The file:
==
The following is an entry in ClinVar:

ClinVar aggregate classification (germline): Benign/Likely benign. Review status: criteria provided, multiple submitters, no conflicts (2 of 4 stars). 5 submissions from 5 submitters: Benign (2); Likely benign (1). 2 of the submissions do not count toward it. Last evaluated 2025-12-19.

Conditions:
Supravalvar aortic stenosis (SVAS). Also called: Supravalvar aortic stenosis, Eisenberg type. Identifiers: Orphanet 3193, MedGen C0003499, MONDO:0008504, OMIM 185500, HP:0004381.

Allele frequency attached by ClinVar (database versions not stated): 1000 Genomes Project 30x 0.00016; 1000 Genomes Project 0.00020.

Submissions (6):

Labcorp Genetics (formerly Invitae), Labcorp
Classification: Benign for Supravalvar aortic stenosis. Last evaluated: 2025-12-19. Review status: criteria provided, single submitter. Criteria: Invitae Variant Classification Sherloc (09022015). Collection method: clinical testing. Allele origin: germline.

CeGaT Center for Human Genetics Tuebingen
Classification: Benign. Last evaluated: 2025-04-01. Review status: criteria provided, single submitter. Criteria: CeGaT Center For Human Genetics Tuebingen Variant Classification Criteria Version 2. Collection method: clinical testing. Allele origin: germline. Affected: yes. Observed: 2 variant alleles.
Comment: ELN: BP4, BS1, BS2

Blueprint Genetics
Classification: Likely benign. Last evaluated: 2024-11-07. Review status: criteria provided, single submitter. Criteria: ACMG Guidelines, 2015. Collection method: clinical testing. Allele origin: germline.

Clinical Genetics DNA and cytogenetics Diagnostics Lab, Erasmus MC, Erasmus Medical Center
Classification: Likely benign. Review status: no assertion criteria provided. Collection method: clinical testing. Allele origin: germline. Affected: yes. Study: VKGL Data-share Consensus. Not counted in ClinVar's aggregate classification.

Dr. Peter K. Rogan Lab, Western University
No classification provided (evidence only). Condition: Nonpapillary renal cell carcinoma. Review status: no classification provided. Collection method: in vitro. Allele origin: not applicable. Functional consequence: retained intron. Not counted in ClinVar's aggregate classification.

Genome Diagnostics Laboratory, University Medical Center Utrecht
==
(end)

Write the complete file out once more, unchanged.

The following is an entry in ClinVar:

ClinVar aggregate classification (germline): Benign/Likely benign. Review status: criteria provided, multiple submitters, no conflicts (2 of 4 stars). 5 submissions from 5 submitters: Benign (2); Likely benign (1). 2 of the submissions do not count toward it. Last evaluated 2025-12-19.

Conditions:
Supravalvar aortic stenosis (SVAS). Also called: Supravalvar aortic stenosis, Eisenberg type. Identifiers: Orphanet 3193, MedGen C0003499, MONDO:0008504, OMIM 185500, HP:0004381.

Allele frequency attached by ClinVar (database versions not stated): 1000 Genomes Project 30x 0.00016; 1000 Genomes Project 0.00020.

Submissions (6):

Labcorp Genetics (formerly Invitae), Labcorp
Classification: Benign for Supravalvar aortic stenosis. Last evaluated: 2025-12-19. Review status: criteria provided, single submitter. Criteria: Invitae Variant Classification Sherloc (09022015). Collection method: clinical testing. Allele origin: germline.

CeGaT Center for Human Genetics Tuebingen
Classification: Benign. Last evaluated: 2025-04-01. Review status: criteria provided, single submitter. Criteria: CeGaT Center For Human Genetics Tuebingen Variant Classification Criteria Version 2. Collection method: clinical testing. Allele origin: germline. Affected: yes. Observed: 2 variant alleles.
Comment: ELN: BP4, BS1, BS2

Blueprint Genetics
Classification: Likely benign. Last evaluated: 2024-11-07. Review status: criteria provided, single submitter. Criteria: ACMG Guidelines, 2015. Collection method: clinical testing. Allele origin: germline.

Clinical Genetics DNA and cytogenetics Diagnostics Lab, Erasmus MC, Erasmus Medical Center
Classification: Likely benign. Review status: no assertion criteria provided. Collection method: clinical testing. Allele origin: germline. Affected: yes. Study: VKGL Data-share Consensus. Not counted in ClinVar's aggregate classification.

Dr. Peter K. Rogan Lab, Western University
No classification provided (evidence only). Condition: Nonpapillary renal cell carcinoma. Review status: no classification provided. Collection method: in vitro. Allele origin: not applicable. Functional consequence: retained intron. Not counted in ClinVar's aggregate classification.

Genome Diagnostics Laboratory, University Medical Center Utrecht